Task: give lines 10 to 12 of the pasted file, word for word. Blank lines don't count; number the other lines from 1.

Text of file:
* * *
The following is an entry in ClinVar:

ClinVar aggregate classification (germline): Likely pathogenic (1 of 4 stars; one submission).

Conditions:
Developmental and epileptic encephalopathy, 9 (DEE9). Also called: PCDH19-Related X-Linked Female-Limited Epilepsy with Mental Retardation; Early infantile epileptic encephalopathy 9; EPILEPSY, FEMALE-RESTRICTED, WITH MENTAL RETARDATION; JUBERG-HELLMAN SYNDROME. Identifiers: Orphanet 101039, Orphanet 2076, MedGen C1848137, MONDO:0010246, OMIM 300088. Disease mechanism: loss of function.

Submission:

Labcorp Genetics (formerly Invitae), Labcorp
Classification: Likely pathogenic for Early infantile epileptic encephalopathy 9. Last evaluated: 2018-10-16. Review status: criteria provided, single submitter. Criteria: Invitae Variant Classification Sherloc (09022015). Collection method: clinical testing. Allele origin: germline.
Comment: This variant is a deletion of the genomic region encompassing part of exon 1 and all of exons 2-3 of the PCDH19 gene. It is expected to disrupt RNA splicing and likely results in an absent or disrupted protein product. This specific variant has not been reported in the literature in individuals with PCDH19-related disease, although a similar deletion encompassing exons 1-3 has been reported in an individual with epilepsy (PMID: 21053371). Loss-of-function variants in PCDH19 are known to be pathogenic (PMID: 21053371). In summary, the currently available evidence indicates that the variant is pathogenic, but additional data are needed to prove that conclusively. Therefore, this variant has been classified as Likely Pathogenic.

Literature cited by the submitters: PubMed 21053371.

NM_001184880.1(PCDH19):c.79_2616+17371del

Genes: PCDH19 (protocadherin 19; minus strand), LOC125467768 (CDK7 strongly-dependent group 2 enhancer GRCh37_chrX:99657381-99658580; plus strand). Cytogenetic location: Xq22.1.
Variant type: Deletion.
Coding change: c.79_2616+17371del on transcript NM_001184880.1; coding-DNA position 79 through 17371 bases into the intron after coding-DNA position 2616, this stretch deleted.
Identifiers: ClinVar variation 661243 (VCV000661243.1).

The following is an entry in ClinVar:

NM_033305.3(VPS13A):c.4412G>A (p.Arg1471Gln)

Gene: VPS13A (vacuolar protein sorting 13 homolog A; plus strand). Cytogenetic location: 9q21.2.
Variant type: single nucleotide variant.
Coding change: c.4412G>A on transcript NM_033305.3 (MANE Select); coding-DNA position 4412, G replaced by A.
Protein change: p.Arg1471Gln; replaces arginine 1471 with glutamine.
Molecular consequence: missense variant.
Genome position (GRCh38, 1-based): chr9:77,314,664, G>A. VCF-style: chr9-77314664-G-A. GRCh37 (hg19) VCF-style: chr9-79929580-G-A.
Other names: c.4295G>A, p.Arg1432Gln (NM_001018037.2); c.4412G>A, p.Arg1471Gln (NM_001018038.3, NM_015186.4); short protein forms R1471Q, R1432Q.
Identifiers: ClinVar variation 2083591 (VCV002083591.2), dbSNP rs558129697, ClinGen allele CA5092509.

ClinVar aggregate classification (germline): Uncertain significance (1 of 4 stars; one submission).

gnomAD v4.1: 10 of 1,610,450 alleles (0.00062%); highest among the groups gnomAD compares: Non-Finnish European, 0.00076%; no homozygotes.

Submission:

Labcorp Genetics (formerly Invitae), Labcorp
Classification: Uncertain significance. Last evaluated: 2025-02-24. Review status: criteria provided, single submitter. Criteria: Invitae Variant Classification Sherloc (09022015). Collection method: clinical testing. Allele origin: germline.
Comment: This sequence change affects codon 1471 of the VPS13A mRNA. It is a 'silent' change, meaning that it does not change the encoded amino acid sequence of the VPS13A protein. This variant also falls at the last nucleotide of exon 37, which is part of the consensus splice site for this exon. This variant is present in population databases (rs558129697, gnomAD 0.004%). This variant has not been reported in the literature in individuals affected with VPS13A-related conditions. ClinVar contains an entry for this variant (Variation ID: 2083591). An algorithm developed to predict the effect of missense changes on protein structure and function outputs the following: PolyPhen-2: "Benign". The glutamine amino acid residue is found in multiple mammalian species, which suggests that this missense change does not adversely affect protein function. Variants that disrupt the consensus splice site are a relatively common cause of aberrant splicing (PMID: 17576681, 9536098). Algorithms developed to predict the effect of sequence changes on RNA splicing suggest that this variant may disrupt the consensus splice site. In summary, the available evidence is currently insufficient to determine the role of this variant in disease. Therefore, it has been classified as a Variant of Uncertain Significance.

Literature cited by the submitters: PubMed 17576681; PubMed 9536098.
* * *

NM_001184880.1(PCDH19):c.79_2616+17371del

Genes: PCDH19 (protocadherin 19; minus strand), LOC125467768 (CDK7 strongly-dependent group 2 enhancer GRCh37_chrX:99657381-99658580; plus strand). Cytogenetic location: Xq22.1.
Variant type: Deletion.